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Heat-treating Equipment And Methods For Mass Production
The heat-treating department of the Brown-Lipe-Chapin Company...

Gears
The material used for all gears on the Liberty engine was sel...

Piston Pin
The piston pin on an aviation engine must possess maximum res...

Lathe And Planer Tools
TO FORGE.--Gently warm the steel to remove any chill is parti...

Robert Mushet
Robert (Forester) Mushet (1811-1891), born in the Forest of D...

Annealing To Relieve Internal Stresses
Work quenched from a high temperature and not afterward tempe...

Carbon Tool Steel
Heat to a bright red, about 1,500 to 1,550 deg.F. Do not ham...

Furnace Data
In order to give definite information concerning furnaces, fu...

Annealing Alloy Steel
The term alloy steel, from the steel maker's point of view, r...

Phosphorus
Phosphorus is one of the impurities in steel, and it has been...

Pyrometers For Molten Metal
Pyrometers for molten metal are connected to portable thermoc...

Nickel-chromium
A combination of the characteristics of nickel and the charac...

Tensile Properties
Strength of a metal is usually expressed in the number of pou...

Compensating Leads
By the use of compensating leads, formed of the same materia...

Tungsten
Tungsten, as an alloy in steel, has been known and used for a...

Effect Of A Small Amount Of Copper In Medium-carbon Steel
This shows the result of tests by C. R. Hayward and A. B. Joh...

Conclusions
Martien was probably never a serious contender for the honor ...

Calibration Of Pyrometer With Common Salt
An easy and convenient method for standardization and one whi...

Separating The Work From The Compound
During the pulling of the heat, the pots are dumped upon a ca...

Pickling The Forgings
The forgings were then pickled in a hot solution of either ni...



Tensile Properties






Category: COMPOSITION AND PROPERTIES OF STEEL

Strength of a metal is usually expressed in the number of pounds
a 1-in. bar will support just before breaking, a term called the
ultimate strength. It has been found that the shape of the test
bar and its method of loading has some effect upon the results,
so it is now usual to turn a rod 5-1/2 in. long down to 0.505 in.
in diameter for a central length of 2-3/8 in., ending the turn
with 1/2-in. fillets. The area of the bar equals 0.2 sq. in., so
the load it bears at rupture multiplied by 5 will represent the
ultimate strength in pounds per square inch.

Such a test bar is stretched apart in a machine like that shown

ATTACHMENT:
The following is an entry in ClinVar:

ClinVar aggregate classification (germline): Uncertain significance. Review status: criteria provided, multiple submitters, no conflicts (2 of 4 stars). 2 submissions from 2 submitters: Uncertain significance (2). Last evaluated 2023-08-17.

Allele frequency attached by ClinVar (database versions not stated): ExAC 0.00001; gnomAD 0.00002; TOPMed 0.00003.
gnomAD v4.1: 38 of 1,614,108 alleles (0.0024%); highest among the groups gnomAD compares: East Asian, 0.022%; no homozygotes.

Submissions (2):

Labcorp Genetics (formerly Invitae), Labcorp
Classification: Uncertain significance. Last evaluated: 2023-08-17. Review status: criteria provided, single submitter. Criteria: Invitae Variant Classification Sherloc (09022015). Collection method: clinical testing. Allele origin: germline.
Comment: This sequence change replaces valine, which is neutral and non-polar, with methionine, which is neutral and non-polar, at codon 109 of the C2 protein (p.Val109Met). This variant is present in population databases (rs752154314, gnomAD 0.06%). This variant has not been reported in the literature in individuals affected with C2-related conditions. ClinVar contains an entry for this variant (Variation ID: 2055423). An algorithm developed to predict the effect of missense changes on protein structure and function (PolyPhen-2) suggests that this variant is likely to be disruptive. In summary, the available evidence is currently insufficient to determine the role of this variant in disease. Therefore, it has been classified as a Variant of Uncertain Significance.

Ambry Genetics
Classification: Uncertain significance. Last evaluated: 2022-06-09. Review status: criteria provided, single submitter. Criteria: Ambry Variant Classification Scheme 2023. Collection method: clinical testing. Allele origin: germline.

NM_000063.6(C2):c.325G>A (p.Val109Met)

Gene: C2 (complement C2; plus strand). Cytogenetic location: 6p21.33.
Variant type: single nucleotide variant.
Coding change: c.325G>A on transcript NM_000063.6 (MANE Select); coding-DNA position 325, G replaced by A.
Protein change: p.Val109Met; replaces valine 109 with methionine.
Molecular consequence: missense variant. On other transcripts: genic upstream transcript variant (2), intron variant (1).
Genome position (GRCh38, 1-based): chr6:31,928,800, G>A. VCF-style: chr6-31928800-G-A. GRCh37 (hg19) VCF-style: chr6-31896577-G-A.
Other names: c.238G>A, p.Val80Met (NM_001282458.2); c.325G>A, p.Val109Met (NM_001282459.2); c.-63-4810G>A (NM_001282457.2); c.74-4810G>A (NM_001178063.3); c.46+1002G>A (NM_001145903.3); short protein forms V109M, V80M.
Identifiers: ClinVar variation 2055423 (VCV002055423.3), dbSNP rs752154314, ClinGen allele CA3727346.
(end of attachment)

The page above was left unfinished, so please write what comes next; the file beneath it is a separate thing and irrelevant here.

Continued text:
in Fig. 9. The upper end of the bar is held in wedged jaws by the
top cross-head, and the lower end grasped by the movable head.
The latter is moved up and down by three long screws, driven at
the same speed, which pass through threads cut in the corners of
the cross-head. When the test piece is fixed in position the motor
which drives the machine is given a few turns, which by proper
gearing pulls the cross-head down with a certain pull. This pull
is transmitted to the upper cross-head by the test bar, and can
be weighed on the scale arm, acting through a system of links and
levers.

Thus the load may be increased as rapidly as desirable, always
kept balanced by the weighing mechanism, and the load at fracture
may be read directly from the scale beam.

This same test piece may give other information. If light punch
marks are made, 2 in. apart, before the test is begun, the broken
ends may be clamped together, and the distance between punch marks
measured. If it now measures 3 in. the stretch has been 1 in. in 2,
or 50 per cent. This figure is known as the elongation at fracture,
or briefly, the elongation, and is generally taken to be a measure
of ductility.

When steel shows any elongation, it also contracts in area at the
same time. Often this contraction is sharply localized at the fracture;
the piece is said to neck. A figure for contraction in area is
also of much interest as an indication of toughness; the diameter
at fracture is measured, a corresponding area taken out from a
table of circles, subtracted from the original area (0.200 sq.
in.) and the difference divided by 0.2 to get the percentage
contraction.



Quite often it is desired to discover the elastic limit of the
steel, in fact this is of more use to the designer than the ultimate
strength. The elastic limit is usually very close to the load where
the metal takes on a permanent set. That is to say, if a delicate
caliper (extensometer, so called) be fixed to the side of the
test specimen, it would show the piece to be somewhat longer under
load than when free. Furthermore, if the load had not yet reached the
yield point, and were released at any time, the piece would return
to its original length. However, if the load had been excessive, and
then relieved, the extensometer would no longer read exactly 2.0
in., but something more.

Soft steels give very quickly at the yield point. In fact, if
the testing machine is running slowly, it takes some time for the
lower head to catch up with the stretching steel. Consequently at
the yield point, the top head is suddenly but only temporarily
relieved of load, and the scale beam drops. In commercial practice,
the yield point is therefore determined by the drop of the beam.
For more precise work the calipers are read at intervals of 500 or
1,000 lb. load, and a curve plotted from these results, a curve
which runs straight up to the elastic limit, but there bends off.

A tensile test therefore gives four properties of great usefulness:
The yield point, the ultimate strength, the elongation and the
contraction. Compression tests are seldom made, since the action
of metal in compression and in tension is closely allied, and the
designer is usually satisfied with the latter.





Next: Impact Tests

Previous: Properties Of Steel



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